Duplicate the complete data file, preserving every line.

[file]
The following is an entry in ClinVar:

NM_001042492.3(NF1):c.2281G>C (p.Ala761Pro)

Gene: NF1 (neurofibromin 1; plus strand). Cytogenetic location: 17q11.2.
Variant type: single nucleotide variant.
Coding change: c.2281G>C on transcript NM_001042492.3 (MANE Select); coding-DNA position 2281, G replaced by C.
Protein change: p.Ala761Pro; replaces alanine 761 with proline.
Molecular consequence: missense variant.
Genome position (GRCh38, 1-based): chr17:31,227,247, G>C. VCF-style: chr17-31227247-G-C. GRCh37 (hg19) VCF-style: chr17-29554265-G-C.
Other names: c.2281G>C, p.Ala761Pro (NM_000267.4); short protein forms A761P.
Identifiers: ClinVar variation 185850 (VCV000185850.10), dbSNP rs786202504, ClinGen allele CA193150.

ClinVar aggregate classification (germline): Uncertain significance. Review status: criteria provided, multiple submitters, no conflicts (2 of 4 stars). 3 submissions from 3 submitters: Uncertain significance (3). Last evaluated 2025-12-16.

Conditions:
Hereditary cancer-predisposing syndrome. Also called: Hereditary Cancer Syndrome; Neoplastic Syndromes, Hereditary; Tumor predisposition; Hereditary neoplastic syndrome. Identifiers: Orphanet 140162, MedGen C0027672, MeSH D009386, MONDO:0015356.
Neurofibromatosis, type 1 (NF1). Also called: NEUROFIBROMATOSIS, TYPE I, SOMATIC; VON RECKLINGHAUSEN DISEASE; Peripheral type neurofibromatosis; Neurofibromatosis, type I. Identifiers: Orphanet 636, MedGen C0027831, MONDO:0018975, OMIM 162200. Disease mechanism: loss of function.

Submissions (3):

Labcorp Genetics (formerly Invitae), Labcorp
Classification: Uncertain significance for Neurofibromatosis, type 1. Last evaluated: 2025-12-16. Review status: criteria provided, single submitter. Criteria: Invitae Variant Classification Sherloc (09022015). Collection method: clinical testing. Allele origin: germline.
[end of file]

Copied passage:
The following is an entry in ClinVar:

NM_001042492.3(NF1):c.2281G>C (p.Ala761Pro)

Gene: NF1 (neurofibromin 1; plus strand). Cytogenetic location: 17q11.2.
Variant type: single nucleotide variant.
Coding change: c.2281G>C on transcript NM_001042492.3 (MANE Select); coding-DNA position 2281, G replaced by C.
Protein change: p.Ala761Pro; replaces alanine 761 with proline.
Molecular consequence: missense variant.
Genome position (GRCh38, 1-based): chr17:31,227,247, G>C. VCF-style: chr17-31227247-G-C. GRCh37 (hg19) VCF-style: chr17-29554265-G-C.
Other names: c.2281G>C, p.Ala761Pro (NM_000267.4); short protein forms A761P.
Identifiers: ClinVar variation 185850 (VCV000185850.10), dbSNP rs786202504, ClinGen allele CA193150.

ClinVar aggregate classification (germline): Uncertain significance. Review status: criteria provided, multiple submitters, no conflicts (2 of 4 stars). 3 submissions from 3 submitters: Uncertain significance (3). Last evaluated 2025-12-16.

Conditions:
Hereditary cancer-predisposing syndrome. Also called: Hereditary Cancer Syndrome; Neoplastic Syndromes, Hereditary; Tumor predisposition; Hereditary neoplastic syndrome. Identifiers: Orphanet 140162, MedGen C0027672, MeSH D009386, MONDO:0015356.
Neurofibromatosis, type 1 (NF1). Also called: NEUROFIBROMATOSIS, TYPE I, SOMATIC; VON RECKLINGHAUSEN DISEASE; Peripheral type neurofibromatosis; Neurofibromatosis, type I. Identifiers: Orphanet 636, MedGen C0027831, MONDO:0018975, OMIM 162200. Disease mechanism: loss of function.

Submissions (3):

Labcorp Genetics (formerly Invitae), Labcorp
Classification: Uncertain significance for Neurofibromatosis, type 1. Last evaluated: 2025-12-16. Review status: criteria provided, single submitter. Criteria: Invitae Variant Classification Sherloc (09022015). Collection method: clinical testing. Allele origin: germline.